"And what do we think of this new, um, Instagram trend called, what was it, FORCED PERSPECTIVE in which people appear to LEAN AGAINST THE EIFFEL TOWER or EAT A JUMBO JET or whathaveyou..." the transcript from the February 2018 secret meeting against acts of visual subversion reads.

"Sounds like a whole buncha nonsense to me," a member says. And the other members agree that, yes, it doessound like a whole bunch of nonsense, and wasn't it hard enough already to know the size of things and the scale of things and to, more or less, GET A LAY OF THE LAND without someone forcing your perspective?

"It's agreed then," the speaker declares. "When it comes to the matter of forced perspective, the secret meeting against acts of visual subversion is hereby NOT A HUGE FAN."

In March I start commuting again, from Dallas out into the suburbs. I take 635 to the tollway. I'm not in traffic I am traffic etc. I listen to podcasts. I have ideas, don't write them down, forget them. They’re gone. I go back and forth from my apartment to my job. A break-even scenario in terms of getting anywhere. I could travel a light year inside this city. The secret is making small, concentric circles. That's one ofthe secrets. You have to pay for the other. Who needs a Hercules-Corona Borealis Great Wall when we have Loop 12, US635, the PRESIDENT GEORGE BUSH TURNPIKE? But I'm reverse tracking now, trying to get it all into frame, zooming out and out and out until everything goes static. In the presence of large objects, some people have reported experiencing a sense of vertigo. A sudden awareness of the size of things. An awe of the inner ear. Dramamine helps. So does closing your eyes. You can come and go as you please. It’s up to you. All things considered, there is very little difference between being here and not.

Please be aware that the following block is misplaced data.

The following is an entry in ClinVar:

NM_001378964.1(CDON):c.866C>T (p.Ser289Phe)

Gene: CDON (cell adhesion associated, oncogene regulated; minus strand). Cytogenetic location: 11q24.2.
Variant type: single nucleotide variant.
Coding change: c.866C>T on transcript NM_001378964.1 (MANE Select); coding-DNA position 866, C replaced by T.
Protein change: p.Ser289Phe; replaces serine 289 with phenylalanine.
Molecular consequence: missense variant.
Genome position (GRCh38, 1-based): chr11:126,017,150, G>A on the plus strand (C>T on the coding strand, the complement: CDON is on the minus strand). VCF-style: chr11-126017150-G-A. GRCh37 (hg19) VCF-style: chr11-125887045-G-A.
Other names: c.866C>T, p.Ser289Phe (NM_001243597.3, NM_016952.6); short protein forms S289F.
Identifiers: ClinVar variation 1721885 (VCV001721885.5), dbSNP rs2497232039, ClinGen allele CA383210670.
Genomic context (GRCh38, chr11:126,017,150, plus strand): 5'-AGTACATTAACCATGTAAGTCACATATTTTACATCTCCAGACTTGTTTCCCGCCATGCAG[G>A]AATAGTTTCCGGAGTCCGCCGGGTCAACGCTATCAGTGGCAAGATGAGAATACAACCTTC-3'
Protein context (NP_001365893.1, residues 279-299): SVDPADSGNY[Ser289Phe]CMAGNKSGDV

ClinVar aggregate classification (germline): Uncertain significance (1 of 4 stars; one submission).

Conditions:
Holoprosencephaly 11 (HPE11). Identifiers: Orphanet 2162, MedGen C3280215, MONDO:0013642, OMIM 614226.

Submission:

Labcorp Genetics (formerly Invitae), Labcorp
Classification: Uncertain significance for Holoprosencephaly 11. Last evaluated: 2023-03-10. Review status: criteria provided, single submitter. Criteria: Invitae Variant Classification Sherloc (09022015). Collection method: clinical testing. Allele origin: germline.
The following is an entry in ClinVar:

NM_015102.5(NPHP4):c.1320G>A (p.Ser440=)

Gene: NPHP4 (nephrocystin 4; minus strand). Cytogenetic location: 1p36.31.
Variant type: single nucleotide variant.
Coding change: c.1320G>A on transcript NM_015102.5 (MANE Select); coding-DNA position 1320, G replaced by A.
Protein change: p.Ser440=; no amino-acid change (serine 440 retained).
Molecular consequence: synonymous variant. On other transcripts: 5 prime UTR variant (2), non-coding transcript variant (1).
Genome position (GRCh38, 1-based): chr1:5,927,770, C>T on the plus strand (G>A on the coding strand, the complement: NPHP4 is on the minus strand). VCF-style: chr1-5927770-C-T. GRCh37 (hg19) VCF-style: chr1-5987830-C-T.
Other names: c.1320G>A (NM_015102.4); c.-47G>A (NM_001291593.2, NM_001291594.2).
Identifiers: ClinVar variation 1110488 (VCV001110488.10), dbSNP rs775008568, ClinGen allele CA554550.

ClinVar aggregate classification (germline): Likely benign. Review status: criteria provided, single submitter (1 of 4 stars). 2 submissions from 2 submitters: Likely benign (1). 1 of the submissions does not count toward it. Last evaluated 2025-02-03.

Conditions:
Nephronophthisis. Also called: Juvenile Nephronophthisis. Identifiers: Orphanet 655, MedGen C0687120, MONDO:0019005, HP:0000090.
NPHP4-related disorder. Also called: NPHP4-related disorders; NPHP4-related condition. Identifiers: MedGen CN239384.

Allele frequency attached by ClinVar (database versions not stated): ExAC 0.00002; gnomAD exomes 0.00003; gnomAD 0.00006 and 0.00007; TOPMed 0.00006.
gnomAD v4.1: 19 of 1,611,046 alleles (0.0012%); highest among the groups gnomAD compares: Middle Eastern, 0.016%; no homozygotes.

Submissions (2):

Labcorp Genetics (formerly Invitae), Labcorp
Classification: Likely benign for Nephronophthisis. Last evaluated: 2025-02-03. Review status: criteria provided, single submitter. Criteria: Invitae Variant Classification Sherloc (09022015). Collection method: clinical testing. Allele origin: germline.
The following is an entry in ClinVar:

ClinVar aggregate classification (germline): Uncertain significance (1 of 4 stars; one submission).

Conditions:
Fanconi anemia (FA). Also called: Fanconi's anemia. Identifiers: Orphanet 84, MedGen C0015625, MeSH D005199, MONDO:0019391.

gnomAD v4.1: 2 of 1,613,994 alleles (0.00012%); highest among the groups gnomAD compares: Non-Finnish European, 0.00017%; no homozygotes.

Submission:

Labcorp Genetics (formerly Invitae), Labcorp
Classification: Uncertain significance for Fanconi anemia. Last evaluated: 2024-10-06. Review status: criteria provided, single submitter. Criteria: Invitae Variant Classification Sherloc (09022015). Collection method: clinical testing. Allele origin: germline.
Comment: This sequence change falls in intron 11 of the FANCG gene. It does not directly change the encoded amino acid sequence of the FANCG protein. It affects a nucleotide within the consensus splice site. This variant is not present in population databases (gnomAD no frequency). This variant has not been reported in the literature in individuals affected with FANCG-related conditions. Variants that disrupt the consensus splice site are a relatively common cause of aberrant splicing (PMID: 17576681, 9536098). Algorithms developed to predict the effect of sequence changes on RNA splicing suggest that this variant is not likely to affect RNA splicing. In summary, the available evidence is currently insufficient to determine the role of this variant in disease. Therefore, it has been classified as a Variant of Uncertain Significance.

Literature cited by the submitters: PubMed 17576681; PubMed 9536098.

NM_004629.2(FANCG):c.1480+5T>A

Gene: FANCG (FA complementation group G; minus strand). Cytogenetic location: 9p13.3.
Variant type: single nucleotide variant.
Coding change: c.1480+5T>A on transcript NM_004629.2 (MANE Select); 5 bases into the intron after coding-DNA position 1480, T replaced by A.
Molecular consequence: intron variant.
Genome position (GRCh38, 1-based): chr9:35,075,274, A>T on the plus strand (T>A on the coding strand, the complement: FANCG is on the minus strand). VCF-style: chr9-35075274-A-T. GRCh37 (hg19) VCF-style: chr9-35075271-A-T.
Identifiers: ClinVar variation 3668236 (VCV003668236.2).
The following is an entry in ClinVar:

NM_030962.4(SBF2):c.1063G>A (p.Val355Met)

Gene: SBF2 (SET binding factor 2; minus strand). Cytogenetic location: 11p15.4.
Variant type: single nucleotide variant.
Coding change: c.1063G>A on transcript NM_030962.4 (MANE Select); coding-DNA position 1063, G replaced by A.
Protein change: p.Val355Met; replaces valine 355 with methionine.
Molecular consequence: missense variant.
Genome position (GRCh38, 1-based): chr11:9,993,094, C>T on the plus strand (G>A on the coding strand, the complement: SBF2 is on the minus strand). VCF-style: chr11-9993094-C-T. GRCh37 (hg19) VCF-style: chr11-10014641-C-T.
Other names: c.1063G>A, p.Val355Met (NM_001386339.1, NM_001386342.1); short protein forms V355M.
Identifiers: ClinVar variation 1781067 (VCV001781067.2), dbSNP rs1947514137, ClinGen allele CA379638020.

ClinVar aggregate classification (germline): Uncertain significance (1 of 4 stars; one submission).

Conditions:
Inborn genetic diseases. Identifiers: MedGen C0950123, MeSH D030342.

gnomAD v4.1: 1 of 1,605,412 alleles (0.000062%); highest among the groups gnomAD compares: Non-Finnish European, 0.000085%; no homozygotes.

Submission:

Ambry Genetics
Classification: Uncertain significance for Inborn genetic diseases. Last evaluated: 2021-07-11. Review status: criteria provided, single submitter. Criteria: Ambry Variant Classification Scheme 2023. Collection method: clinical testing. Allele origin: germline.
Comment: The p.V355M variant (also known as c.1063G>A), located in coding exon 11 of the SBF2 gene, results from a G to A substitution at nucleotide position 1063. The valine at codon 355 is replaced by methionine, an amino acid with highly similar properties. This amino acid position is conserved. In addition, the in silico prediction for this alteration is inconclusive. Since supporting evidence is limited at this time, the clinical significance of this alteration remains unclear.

Mike Nagel's writing has appeared in The Awl, Hobart, Salt Hill, DIAGRAM, and The Paris Review Daily. His essay 'Beached Whales' was a Best American Essays 2017 notable essay. Read more at michaelscottnagel.com.